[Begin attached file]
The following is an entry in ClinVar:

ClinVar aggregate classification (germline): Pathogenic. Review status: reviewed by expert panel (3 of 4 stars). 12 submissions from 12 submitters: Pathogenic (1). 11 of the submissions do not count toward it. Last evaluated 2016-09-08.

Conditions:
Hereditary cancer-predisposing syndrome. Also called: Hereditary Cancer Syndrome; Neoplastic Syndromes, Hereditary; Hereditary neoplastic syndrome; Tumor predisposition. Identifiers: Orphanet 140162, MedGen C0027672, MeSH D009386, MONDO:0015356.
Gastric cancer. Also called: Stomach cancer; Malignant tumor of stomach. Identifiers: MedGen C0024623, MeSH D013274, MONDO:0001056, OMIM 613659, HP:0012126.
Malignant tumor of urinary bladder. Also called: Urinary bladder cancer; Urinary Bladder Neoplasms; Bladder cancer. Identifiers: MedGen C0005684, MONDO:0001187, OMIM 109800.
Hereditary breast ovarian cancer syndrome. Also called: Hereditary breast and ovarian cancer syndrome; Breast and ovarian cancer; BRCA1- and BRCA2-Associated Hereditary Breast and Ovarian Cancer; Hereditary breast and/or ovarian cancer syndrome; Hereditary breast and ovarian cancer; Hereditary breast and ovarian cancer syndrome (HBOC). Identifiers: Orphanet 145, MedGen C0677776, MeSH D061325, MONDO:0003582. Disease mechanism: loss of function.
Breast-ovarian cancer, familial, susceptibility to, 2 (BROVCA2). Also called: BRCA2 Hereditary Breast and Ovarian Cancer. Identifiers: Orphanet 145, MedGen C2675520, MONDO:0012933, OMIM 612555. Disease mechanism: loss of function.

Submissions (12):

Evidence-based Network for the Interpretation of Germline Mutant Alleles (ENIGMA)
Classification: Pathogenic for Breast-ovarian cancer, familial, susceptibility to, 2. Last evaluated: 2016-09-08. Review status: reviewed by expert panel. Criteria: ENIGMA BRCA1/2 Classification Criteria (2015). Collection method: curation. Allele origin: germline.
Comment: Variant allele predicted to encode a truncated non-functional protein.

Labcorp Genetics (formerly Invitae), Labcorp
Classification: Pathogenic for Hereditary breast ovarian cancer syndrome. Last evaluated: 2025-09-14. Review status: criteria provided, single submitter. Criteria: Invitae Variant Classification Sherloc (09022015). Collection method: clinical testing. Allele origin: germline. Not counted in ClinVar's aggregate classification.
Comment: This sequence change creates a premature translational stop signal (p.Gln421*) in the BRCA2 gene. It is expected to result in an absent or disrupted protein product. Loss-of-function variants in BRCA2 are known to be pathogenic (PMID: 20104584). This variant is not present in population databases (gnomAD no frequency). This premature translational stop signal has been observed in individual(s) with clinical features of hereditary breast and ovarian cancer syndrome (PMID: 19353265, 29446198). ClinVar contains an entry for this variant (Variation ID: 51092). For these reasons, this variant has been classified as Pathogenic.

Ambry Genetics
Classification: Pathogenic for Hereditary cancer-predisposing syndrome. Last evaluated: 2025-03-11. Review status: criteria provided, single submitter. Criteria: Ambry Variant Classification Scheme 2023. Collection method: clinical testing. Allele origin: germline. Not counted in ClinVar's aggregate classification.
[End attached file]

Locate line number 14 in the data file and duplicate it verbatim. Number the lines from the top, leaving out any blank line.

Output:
Classification: Pathogenic for Hereditary breast ovarian cancer syndrome. Last evaluated: 2025-09-14. Review status: criteria provided, single submitter. Criteria: Invitae Variant Classification Sherloc (09022015). Collection method: clinical testing. Allele origin: germline. Not counted in ClinVar's aggregate classification.